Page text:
It's not uncommon for the foreign buyer to rely on the same freight forwarder or other agent who is arranging transportation of the goods out of the U.S. to submit the export information via AES on the behalf of the FPPI. In order to legally do so, the authorized agent must obtain a power of attorney or other written authorization from the FPPI.
As noted above, the USPPI must provide the following data to the authorized freight forwarder or other agent in order for them to file through AESDirect:
- The name, as well as the address of the USPPI;
- The employer identification number or other tax identification number of the USPPI;
- The point of origin for the merchandise awaiting exportation;
- The appropriate merchandise code, Domestic (D) or Foreign (F);
- The appropriate Schedule B number;
- The appropriate Schedule B description of commodities;
- The appropriate quantity and unit of measure;
- The appropriate value; and
- The appropriate export control classification number (ECCN) or enough technical information to determine the ECCN.
The National Customs Broker and Freight Forwarder Association of America (NCBFAA) recommends that the USPPI provide this required information to the forwarder or other agent using a Shipper’s Letter of Instruction (SLI) form that matches their suggested model.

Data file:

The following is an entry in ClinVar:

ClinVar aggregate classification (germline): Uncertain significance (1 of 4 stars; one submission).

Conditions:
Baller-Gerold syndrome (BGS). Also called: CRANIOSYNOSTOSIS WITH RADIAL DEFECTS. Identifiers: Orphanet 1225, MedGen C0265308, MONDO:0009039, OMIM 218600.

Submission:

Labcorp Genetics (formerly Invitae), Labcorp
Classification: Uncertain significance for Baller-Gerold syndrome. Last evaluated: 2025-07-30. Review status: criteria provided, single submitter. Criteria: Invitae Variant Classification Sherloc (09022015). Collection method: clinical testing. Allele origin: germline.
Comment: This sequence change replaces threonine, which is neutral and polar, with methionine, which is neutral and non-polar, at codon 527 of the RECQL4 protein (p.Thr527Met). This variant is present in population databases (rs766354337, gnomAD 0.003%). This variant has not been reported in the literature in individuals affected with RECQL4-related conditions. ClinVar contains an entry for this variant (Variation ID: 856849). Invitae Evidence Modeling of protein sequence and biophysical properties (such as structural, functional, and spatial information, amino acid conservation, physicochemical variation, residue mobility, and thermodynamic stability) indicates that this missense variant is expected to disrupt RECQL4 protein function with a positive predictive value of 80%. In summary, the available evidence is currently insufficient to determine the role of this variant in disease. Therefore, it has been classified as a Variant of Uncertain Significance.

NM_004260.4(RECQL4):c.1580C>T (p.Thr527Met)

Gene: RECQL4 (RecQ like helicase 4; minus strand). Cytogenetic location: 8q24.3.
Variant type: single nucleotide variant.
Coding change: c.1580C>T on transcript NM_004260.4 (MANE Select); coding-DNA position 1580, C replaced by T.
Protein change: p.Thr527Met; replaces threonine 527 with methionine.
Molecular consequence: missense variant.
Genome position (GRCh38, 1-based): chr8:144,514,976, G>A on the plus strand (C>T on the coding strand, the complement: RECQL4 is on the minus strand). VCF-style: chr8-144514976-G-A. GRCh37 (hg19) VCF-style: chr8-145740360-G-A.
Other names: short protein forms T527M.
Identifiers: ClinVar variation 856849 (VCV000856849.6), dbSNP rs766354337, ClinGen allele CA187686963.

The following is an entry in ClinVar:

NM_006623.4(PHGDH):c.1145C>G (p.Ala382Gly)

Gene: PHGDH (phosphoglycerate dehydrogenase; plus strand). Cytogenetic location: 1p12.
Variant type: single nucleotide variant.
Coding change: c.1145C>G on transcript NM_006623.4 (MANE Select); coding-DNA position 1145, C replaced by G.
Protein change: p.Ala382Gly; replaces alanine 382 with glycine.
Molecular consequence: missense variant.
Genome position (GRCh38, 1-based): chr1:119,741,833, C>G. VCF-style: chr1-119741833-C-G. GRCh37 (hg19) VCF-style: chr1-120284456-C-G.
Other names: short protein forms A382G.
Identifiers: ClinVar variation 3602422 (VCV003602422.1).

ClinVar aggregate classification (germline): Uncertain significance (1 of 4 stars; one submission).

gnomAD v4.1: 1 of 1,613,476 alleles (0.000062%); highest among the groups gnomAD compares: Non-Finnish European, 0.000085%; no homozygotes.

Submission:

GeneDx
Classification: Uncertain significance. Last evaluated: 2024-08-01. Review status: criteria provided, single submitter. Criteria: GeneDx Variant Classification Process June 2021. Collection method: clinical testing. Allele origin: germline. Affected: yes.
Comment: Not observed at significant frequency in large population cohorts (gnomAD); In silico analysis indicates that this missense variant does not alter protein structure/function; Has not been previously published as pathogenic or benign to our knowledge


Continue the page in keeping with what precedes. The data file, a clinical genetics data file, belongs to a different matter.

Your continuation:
Exporters who use the Solutions Solutions export documentation and compliance software to complete their export forms can also quickly and accurately create the SLI in NCBFAA format .
Forwarders or other agents sometimes ask the USPPI to provide a power of attorney or other written authorization for the AESDirect filing. However, the USPPI is not required to provide this authorization for a routed export transactions since that is the responsibility of the FPPI.
In fact, it may be prudent for the USPPI to present a written request to the authorized freight forwarder or other agent for a copy of the power of attorney or other authorization furnished by the FPPI. I recommended the USPPI retain this documentation as part of their permanent file for the FPPI.
2. The FPPI can authorize the USPPI to file the EEI.
Although the USPPI is not required to submit the EEI through AESDirect in a routed export transaction, it may be prudent to negotiate for the ability to do so. It can help ensure that the EEI filing is done correctly. (You'll find a more detailed explanation of why a USPPI may want to do this in my article, Why I Hate Routed Export Transactions. )
Before the USPPI can file the EEI, they must get the power of attorney from the FPPI. Once they've gotten that, they can use an export documentation software program like Shipping Solutions to quickly file through AESDirect with the click of a button.
For more information about each party’s responsibilities, you can reference the Code of Federal Regulations, Title 15—Commerce and Foreign Trade, Part 30 as well as the Export Administration Regulations Part 758.
This article was first published in November 2014 and has been updated to include current information, links and formatting.